If this all sounds depressing, don't worry, it definitely is. But Room is also wonderful in its outlook and insight into the mind of a child. Those involved in the making of Room have managed to mine great joy out of small moments in a horrifying situation. Seeing Jack happy, and seeing the satisfaction that this brings Ma, is both devastating and beautiful. The film is, unsurprisingly, held together by the incredible performances of both Larson and Tremblay--they operate as one wonderful unit. For each one, the other is quite literally the entire world, and the closeness of these characters can't help but be powerful. Written by Emma Donoghue, who also wrote the book it is adapted from, and directed by Lenny Abrahamson, Room creates one of the most distinct worlds of the year. It takes a nightmarish situation and makes it feel very real, but in a way that provokes thought as opposed to being flat out disturbing. Horrifying and inspirational, it's a remarkably effective film. At times, it almost feels like an improbably fairy tale with how it creates heartwarming moments out of much darker origins. In the later part of the film which (spoiler) takes place outside of Room, the film isn't quite as strong, but still holds its audience at attention and offers some incredible moments. This is a film that truly stays with you long after you have left the theater.
One of the best screenwriters of all time is Charlie Kaufman. When I look at his filmography, I'm struck by how many of his films feature truly original concepts. Being John Malkovich, Adaptation, Eternal Sunshine of the Spotless Mind, Syencdoche NY, these are all movies that offer something truly unique. It's amazing to me that one mind can come up with so many ideas that are so completely realized while being definitively one-of-a-kind. And so when I heard that Kaufman was releasing his first film in about eight years, I was really excited. And once again, Kaufman has created a movie completely without peers--one that is truly unlike anything else. It's hard for me to discuss it without giving away the plot, which I'm going to go over in the next paragraph, so if you're concerned with spoilers and want to experience this movie fresh, then skip over the next paragraph, but know that despite being an animated movie, this is one of the most innately human movies of the year and that it really is not to be missed.
Anomalisa follows Michael Stone (David Thewlis), a customer service guru and reasonably well-known author who is in Cincinnati on a business trip. But there's something about Michael: to him, for the past eleven years, every other person in the world has had the exact same face and voice (all voiced by Tom Noonan, who somehow manages to make his characters distinct even though he must deliver his lines with no differentiation in his voice and with almost the same cadence). Until he is shocked to overhear in the hall outside his hotel room a different voice, that of Lisa Hesselman (Jennifer Jason Leigh). He is, understandably, intrigued--and the film wonderfully portrays Stone's desperation and enthusiasm as he rushes into the hall to find the source of this new voice. A romance begins between them that night, and I loved how simple it was. Lisa is not an extraordinary person--she's kind of awkward and offbeat, and much of what she says is rather plain. And yet watching the film, you, like Michael, absolutely fall in love with her for the very reason that she's herself. And, really, I can't think of a more apt way to display what it's like to be in love with someone: when you are in love, you love a person's personality and characteristics no matter what they are precisely because those traits belong to them. At one point, Lisa sings a charming and thoughtful rendition of "Girls Just Wanna Have Fun," for Michael and it's the first time he's heard a person sing in years (early on, he tries to listen to some opera on his ipod which is sung atonally and perfectly by Noonan). Lisa, oblivious to how Michael perceives others, says she loves Cyndi Lauper because "she's not afraid to be herself." Little does she know that, despite her own insecurities, she is a symbolic embodiment of that own sense of self-identity.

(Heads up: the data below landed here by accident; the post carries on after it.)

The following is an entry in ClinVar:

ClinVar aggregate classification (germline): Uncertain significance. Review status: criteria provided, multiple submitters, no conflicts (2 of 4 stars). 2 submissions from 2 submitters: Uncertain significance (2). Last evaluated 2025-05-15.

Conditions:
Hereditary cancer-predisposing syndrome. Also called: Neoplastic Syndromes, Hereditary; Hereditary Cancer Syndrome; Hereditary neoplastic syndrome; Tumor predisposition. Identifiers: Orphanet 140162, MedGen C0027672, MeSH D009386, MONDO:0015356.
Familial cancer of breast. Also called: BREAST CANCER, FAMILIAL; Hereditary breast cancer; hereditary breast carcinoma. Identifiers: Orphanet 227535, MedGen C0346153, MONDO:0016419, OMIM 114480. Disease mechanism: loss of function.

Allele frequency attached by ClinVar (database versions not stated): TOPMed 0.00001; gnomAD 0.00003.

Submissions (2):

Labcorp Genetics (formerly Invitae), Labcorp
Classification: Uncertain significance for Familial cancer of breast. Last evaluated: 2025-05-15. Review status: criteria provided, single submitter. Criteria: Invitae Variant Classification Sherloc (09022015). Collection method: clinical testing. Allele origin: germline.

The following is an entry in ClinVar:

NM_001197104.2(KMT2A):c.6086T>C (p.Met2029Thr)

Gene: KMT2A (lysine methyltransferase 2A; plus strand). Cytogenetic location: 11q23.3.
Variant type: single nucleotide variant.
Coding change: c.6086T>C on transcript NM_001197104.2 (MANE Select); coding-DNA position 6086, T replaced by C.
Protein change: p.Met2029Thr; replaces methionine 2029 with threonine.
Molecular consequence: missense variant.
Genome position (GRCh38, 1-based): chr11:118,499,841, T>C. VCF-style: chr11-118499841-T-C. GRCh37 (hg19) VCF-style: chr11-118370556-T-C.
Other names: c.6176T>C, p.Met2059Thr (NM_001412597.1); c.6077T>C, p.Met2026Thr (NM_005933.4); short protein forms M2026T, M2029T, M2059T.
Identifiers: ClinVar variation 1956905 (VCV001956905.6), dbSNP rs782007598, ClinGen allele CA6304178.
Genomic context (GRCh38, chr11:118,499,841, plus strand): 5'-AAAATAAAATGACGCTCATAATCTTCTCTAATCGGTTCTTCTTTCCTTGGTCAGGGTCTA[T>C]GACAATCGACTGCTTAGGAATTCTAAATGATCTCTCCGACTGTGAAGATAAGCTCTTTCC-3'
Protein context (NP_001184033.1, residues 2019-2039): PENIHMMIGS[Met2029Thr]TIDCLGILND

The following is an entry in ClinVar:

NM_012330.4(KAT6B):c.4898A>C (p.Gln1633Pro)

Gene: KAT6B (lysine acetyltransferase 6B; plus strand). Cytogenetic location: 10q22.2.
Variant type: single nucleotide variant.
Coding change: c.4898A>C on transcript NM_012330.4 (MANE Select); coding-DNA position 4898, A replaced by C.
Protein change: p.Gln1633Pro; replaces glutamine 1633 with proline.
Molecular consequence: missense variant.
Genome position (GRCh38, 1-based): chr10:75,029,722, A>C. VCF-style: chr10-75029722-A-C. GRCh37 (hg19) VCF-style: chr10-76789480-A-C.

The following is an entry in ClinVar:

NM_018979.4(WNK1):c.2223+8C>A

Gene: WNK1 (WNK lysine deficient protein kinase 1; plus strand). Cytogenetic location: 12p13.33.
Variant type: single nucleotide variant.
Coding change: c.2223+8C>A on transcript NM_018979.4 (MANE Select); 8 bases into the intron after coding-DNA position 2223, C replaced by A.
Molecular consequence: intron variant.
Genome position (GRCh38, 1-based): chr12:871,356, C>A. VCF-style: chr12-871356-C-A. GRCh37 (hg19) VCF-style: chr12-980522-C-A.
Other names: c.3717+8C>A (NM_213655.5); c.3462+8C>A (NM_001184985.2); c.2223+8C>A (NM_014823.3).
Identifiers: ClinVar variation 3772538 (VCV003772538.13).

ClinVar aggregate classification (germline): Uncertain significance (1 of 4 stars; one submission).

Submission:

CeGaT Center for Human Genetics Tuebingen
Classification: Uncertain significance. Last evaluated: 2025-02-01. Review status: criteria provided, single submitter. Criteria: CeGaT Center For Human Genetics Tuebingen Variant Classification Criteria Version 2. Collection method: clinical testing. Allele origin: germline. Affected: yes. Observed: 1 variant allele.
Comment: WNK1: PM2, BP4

|Pictured: many Tom Noonans.|
I don't want to say too much more because I think that this movie is filled with poignant moments that you have to experience for yourself, and which each person will interpret differently. This is a movie about how we operate as people, and everything is geared towards that level of introspection. From Michael's profession working in customer service where he lumps all people together as a singular "consumer" and gives advice on how to appeal to them, to the fact that the hinges are kept on the models' faces to showcase the mechanics of how our expressions operate, the film is full of subtle and not so subtle touches which make us think about the nature of humanity more than pretty much any movie I've ever seen. It took an animated film to shine a light on real people so perfectly.